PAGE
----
How Green Is Your Builder

April 28, 2008
| By Pete Daly |
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GRAND RAPIDS — Some builders talk green, but are they really?

"Everyone out there is claiming to be green," said Rich Kogelschatz, president of Heartland Builders in Rockford and chair of Great Lakes Green 2008 conference and exhibition for home builders in Grand Rapids this August.

"They claim it, but might not be doing anything about it," he added.

Greg Powell, owner of Powell Construction Services in St. Joseph and president of the Michigan Association of Home Builders, said consumers' interest in green-built homes "is huge."

But there's a lot more to it than lip service.

Powell said he would estimate that "probably about one out of 10" of the 5,000 builders who are members of the MAHB are actually willing to build green-certified homes. He's not sure how many have been built in Michigan, although the number is definitely in the hundreds.

Some builders still totally disregard the basic principles of green construction.

"In Michigan, you've got a basic Michigan residential building code. All builders have to build to the code," said Powell. To builders who actually build green-certified homes, however, that code "is a bare minimum, but to some builders, the code is a maximum. In other words, they're (doing) the least they have to do to meet the code. They're all about putting up a house and selling it for the lowest possible price."

Building green adds to the final cost, although Kogelschatz — an experienced builder of green-certified homes — said the additional cost typically ranges from $5,000 to $10,000 — "a couple percent on the total price of the house." A green certificate can be sought for any type of home construction: Kogelschatz has built a $180,000 green cabin and a $700,000 green home.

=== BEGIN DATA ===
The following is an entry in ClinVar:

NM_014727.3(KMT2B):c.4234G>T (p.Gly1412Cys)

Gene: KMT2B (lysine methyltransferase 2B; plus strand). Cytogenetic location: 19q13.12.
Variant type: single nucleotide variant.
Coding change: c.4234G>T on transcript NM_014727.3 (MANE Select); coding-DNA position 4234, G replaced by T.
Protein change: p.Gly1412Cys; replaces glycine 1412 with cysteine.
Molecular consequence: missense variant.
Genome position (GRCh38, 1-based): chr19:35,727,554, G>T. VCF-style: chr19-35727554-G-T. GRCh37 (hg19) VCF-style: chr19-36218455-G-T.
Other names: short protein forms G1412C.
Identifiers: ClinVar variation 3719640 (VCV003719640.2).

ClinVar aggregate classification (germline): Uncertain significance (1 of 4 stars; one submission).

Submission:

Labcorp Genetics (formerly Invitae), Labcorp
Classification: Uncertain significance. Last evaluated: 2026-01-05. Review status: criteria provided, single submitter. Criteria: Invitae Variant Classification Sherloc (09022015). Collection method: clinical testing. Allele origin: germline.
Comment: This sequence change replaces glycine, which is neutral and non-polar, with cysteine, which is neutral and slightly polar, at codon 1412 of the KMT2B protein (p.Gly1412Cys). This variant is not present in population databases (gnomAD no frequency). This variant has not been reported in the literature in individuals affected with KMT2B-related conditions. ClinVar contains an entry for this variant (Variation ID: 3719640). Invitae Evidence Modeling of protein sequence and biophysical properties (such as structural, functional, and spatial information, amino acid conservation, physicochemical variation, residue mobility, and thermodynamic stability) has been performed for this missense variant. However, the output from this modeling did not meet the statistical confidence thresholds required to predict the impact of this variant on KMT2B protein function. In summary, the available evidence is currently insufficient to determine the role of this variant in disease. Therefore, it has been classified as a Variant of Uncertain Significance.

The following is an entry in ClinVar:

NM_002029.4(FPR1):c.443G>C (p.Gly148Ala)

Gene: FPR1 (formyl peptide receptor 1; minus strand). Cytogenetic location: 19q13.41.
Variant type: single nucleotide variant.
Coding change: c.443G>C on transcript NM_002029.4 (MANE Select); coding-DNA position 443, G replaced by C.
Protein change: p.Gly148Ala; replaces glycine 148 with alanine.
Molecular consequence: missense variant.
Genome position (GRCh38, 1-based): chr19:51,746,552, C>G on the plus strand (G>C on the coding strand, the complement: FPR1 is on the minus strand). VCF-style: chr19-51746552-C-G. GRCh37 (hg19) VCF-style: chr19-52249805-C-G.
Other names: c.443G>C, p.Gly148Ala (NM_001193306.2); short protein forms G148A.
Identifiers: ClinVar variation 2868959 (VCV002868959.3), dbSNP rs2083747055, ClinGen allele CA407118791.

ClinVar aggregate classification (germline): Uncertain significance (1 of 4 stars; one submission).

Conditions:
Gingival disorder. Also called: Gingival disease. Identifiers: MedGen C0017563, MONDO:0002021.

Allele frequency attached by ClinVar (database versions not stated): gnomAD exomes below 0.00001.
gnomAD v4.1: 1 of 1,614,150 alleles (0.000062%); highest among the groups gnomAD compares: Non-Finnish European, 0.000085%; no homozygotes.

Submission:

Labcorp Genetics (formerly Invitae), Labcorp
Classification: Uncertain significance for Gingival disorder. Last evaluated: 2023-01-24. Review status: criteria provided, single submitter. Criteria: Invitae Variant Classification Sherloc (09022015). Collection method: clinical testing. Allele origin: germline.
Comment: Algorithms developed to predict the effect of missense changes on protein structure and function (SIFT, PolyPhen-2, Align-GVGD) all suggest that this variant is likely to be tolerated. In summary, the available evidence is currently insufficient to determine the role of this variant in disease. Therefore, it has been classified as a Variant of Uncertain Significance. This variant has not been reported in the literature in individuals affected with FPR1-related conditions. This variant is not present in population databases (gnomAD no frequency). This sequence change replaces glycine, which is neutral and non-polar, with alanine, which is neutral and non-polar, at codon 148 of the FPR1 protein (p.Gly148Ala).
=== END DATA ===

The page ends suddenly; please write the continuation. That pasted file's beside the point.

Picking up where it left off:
It takes a lot of work to meet the guidelines for a certified green-built home, said Powell. That includes third-party inspections twice during the construction, a blower door test for air infiltration, a leak test of the duct work, and an Energy Star rating (standards set by the federal government) for energy efficiency. The builder has to ensure that the subcontractors follow specific procedures, adhesives used must be low VOC, other materials have to be "green," and so on.

If it’s a green-certified home under construction, he said, "You're going to see recycling dumpsters out front. You're going to see the trees marked off" to make sure they are not damaged by construction.

Certification is based on the Model Green Home Building Guidelines from the National Association of Home Builders, and that document available at www.greenbuiltmichigan.org — is hundreds of pages long. Third-party testers are certified by Green Built Michigan, a nonprofit organization. There's even an owners manual that builders must provide. Powell said his is a 4-inch-thick three-ring binder. It includes detailed information on maintenance of the home and even recycling information.

"It's a requirement of the (green certification) program," said Powell. "They (the owners) have to have an owners' manual. They have to have a walk-through (with the builder) and be trained on the major components in use in the home.

"You have to document what you do. You have to take pictures through the (construction) process. You have to keep making sure you're meeting all these standards," he said.

With all the extra effort required, he added, "It's the leaders in the building industry who are going green."

Powell said he started building green-certified homes about a year and a half ago. So far he has built six that are certified and two more that are in the certification stage.

Although the number of homes he is building is down from prior years due to the economy, all of the homes he builds from now on will be green certified.

"I don't build any other way. Because once you figure out it’s the right thing to do, why would you do anything else?" he said.

In 10 or 15 years, he said, people won't even be referring to green homes anymore, because they'll all be built to the new green principles. And while there may only be about one in 10 builders now who are willing to build green-certified homes, he said, "In a couple of years, you are going to see two out of 10.

"I think builders are seeing, bit by bit, where this is going," he added.

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